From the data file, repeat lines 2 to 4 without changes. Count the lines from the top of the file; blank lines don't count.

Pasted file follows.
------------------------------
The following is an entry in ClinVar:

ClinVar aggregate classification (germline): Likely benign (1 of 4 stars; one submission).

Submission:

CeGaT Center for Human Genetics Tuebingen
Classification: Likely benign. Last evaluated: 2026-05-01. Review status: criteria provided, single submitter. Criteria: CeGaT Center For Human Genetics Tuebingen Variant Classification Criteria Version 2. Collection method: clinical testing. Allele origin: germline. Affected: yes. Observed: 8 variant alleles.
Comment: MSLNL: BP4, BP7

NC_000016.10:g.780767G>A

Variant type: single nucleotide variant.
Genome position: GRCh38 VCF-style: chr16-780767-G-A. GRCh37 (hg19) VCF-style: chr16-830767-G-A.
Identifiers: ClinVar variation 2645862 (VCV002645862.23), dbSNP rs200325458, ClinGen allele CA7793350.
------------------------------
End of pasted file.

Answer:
ClinVar aggregate classification (germline): Likely benign (1 of 4 stars; one submission).

Submission:

CeGaT Center for Human Genetics Tuebingen